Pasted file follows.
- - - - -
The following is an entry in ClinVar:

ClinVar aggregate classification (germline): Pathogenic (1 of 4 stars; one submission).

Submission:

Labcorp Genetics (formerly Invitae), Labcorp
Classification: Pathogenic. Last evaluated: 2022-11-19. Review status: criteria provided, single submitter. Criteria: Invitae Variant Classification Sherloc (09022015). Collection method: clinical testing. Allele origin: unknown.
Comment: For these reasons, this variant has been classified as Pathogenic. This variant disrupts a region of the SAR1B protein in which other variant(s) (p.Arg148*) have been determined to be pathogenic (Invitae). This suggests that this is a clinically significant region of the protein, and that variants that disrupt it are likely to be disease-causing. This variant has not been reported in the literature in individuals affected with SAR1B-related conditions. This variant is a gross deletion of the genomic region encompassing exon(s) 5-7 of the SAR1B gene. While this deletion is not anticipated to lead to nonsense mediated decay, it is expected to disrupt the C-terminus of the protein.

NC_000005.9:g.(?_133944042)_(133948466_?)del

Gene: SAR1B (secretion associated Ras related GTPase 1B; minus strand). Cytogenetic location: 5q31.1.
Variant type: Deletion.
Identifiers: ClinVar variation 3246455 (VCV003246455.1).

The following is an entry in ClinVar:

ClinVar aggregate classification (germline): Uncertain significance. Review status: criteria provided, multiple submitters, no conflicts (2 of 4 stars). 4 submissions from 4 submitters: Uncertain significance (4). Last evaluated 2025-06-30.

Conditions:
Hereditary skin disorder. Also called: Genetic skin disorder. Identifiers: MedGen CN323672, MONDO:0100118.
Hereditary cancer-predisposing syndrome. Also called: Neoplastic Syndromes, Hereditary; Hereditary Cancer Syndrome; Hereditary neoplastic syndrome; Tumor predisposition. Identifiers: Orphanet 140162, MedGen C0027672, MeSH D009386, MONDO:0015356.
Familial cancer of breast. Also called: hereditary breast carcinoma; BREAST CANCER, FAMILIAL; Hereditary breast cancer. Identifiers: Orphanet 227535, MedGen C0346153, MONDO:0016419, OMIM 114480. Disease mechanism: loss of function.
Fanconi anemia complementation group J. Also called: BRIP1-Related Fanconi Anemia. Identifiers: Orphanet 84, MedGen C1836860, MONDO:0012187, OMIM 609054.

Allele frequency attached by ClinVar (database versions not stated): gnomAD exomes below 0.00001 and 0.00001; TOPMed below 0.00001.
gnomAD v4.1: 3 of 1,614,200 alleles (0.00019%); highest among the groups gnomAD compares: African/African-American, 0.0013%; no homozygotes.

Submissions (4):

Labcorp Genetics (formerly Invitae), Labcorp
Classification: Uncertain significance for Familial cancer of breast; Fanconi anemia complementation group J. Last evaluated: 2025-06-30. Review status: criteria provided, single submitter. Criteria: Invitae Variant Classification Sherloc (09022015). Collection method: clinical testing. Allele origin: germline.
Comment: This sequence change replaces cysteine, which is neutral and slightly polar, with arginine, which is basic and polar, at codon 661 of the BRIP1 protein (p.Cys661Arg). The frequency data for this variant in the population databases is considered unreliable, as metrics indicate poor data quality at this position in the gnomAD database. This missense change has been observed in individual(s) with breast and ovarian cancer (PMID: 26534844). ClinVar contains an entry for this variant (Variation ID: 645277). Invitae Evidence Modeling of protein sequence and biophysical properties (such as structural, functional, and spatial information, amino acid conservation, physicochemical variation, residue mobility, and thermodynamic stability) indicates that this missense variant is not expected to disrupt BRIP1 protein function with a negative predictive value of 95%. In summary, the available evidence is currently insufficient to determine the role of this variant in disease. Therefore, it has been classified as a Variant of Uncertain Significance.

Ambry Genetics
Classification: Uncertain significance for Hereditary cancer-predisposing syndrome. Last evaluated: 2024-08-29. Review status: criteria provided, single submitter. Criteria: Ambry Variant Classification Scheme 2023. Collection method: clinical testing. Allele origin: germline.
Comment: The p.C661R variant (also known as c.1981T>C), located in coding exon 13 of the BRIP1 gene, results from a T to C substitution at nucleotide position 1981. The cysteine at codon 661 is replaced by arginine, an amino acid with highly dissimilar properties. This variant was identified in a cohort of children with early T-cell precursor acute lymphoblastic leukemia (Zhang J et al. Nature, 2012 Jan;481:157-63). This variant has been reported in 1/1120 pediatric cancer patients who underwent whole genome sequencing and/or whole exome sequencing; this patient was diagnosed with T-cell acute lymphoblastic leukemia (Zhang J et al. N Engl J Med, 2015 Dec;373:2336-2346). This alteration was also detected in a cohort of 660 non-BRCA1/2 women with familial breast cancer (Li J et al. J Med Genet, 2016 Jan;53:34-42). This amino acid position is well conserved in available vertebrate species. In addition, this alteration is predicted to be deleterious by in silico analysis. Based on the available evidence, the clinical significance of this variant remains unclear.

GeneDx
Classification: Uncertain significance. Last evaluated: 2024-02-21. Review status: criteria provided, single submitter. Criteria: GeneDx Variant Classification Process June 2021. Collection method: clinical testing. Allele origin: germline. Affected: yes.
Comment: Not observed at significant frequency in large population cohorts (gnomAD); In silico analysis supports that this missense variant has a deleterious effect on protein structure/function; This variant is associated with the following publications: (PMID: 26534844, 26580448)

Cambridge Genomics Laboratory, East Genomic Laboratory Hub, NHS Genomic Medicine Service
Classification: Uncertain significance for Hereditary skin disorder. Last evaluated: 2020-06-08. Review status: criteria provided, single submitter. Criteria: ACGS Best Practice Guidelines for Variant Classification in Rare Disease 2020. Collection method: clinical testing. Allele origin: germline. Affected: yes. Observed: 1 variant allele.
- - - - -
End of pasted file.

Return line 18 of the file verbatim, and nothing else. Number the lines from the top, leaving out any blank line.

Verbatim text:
Allele frequency attached by ClinVar (database versions not stated): gnomAD exomes below 0.00001 and 0.00001; TOPMed below 0.00001.